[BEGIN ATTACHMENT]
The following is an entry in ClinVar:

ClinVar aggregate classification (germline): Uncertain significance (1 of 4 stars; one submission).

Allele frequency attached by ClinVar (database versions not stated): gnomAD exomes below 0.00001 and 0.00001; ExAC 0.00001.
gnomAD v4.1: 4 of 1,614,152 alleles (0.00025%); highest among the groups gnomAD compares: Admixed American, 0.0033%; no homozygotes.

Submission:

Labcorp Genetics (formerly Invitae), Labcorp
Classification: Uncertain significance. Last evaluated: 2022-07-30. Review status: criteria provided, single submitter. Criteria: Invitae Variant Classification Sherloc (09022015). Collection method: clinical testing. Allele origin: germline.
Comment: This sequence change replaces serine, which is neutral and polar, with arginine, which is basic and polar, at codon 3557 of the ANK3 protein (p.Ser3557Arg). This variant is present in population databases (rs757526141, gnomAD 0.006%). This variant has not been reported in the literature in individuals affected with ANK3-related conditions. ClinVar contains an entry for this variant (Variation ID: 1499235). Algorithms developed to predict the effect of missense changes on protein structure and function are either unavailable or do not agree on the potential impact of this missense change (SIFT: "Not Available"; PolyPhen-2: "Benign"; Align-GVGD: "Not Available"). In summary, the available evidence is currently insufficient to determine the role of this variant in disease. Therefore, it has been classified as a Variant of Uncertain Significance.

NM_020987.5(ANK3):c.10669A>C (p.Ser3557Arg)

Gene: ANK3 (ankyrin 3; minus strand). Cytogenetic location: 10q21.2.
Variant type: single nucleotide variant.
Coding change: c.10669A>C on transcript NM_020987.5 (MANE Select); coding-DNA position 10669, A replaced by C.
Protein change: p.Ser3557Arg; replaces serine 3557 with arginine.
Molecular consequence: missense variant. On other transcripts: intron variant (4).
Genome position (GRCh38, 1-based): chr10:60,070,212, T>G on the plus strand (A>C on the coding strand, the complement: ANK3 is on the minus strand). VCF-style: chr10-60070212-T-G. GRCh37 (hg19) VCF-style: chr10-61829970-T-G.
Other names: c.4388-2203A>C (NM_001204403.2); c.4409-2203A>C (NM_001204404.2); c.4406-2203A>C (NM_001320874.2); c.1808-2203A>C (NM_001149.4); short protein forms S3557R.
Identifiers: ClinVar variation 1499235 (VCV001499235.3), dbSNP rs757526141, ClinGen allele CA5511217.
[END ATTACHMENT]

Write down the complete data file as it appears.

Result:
The following is an entry in ClinVar:

ClinVar aggregate classification (germline): Uncertain significance (1 of 4 stars; one submission).

Allele frequency attached by ClinVar (database versions not stated): gnomAD exomes below 0.00001 and 0.00001; ExAC 0.00001.
gnomAD v4.1: 4 of 1,614,152 alleles (0.00025%); highest among the groups gnomAD compares: Admixed American, 0.0033%; no homozygotes.

Submission:

Labcorp Genetics (formerly Invitae), Labcorp
Classification: Uncertain significance. Last evaluated: 2022-07-30. Review status: criteria provided, single submitter. Criteria: Invitae Variant Classification Sherloc (09022015). Collection method: clinical testing. Allele origin: germline.
Comment: This sequence change replaces serine, which is neutral and polar, with arginine, which is basic and polar, at codon 3557 of the ANK3 protein (p.Ser3557Arg). This variant is present in population databases (rs757526141, gnomAD 0.006%). This variant has not been reported in the literature in individuals affected with ANK3-related conditions. ClinVar contains an entry for this variant (Variation ID: 1499235). Algorithms developed to predict the effect of missense changes on protein structure and function are either unavailable or do not agree on the potential impact of this missense change (SIFT: "Not Available"; PolyPhen-2: "Benign"; Align-GVGD: "Not Available"). In summary, the available evidence is currently insufficient to determine the role of this variant in disease. Therefore, it has been classified as a Variant of Uncertain Significance.

NM_020987.5(ANK3):c.10669A>C (p.Ser3557Arg)

Gene: ANK3 (ankyrin 3; minus strand). Cytogenetic location: 10q21.2.
Variant type: single nucleotide variant.
Coding change: c.10669A>C on transcript NM_020987.5 (MANE Select); coding-DNA position 10669, A replaced by C.
Protein change: p.Ser3557Arg; replaces serine 3557 with arginine.
Molecular consequence: missense variant. On other transcripts: intron variant (4).
Genome position (GRCh38, 1-based): chr10:60,070,212, T>G on the plus strand (A>C on the coding strand, the complement: ANK3 is on the minus strand). VCF-style: chr10-60070212-T-G. GRCh37 (hg19) VCF-style: chr10-61829970-T-G.
Other names: c.4388-2203A>C (NM_001204403.2); c.4409-2203A>C (NM_001204404.2); c.4406-2203A>C (NM_001320874.2); c.1808-2203A>C (NM_001149.4); short protein forms S3557R.
Identifiers: ClinVar variation 1499235 (VCV001499235.3), dbSNP rs757526141, ClinGen allele CA5511217.